The Sultan of Brunei has one of the biggest and most impressive, if not the biggest, car collection in the world. It allegedly includes, or at one time included, about 5,000 cars. Pictures scanned and turned into a video give us a rare peek into this amazing collection that’s hidden from the world in a nation smaller than the state of Delaware.
The staff keeping an eye on the collection is instructed to not let anyone in without the Sultan’s approval, and the lucky precious few allowed to meander around are usually banned from taking pictures. We don’t know how the photographer who compiled the video got in, but the photos he brought back are breathtaking. The Sultan’s garage includes not one, not two, but nine examples of the McLaren F1, including a rare and highly sought-after limited-edition GTR model.
Do you like Bugattis? He’s got at least three, all of which are the 110EB model from the 1990s. He might have added a Chiron or a Veyron to his collection, too; he’s not the kind to brag about his newest toy on a forum or at Cars and Coffee. His collection also includes 18 Acura NSXs, over 300 Ferraris, 20 Koenigseggs, and 600 Rolls-Royces. In fact, during the 1990s about half of Rolls-Royce’s production allegedly went to the Sultan or his family, and it sounds like not a single one was sold thereafter.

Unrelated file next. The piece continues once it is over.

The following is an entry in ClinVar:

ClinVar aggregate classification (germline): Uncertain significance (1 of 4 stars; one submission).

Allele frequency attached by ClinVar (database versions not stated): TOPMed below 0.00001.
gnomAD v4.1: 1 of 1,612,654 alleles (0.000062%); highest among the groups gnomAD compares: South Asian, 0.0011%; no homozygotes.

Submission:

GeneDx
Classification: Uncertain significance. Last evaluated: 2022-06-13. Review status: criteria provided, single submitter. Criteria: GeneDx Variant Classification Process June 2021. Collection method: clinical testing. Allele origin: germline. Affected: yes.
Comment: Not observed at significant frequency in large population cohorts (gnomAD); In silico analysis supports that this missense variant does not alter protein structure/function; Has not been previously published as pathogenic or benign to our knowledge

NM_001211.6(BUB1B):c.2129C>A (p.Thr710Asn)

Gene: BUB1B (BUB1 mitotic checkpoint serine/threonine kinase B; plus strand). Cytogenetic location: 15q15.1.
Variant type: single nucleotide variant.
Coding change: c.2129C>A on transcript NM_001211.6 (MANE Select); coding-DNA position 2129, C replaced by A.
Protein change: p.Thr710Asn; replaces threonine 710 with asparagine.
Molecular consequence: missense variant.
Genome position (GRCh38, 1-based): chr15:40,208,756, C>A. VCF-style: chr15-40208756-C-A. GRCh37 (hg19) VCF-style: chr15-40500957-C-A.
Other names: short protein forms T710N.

The video also shows a few rare, one-of-a-kind creations you’ll never seen elsewhere. Many assume Bentley’s very first SUV was the Bentayga, but the company designed an off-roader named Dominator in the early 1990s and built approximately six examples of it. The model was commissioned by the Sultan of Brunei, meaning he paid for everything from the design sketches to the development work to production. Of course, he bought all six examples.
As Motor Authority accurately points out, the Sultan’s brother was investigated for fraud several years ago, and some of the cars were allegedly listed for sale by a company based in New Zealand. The pictures in the video were taken in 1999, when there were over 5,000 cars in the collection and most of them were still in tip-top shape even though they hadn’t been driven in years.
How many cars are left in the Sultan’s collection today and what shape they’re in is a mystery.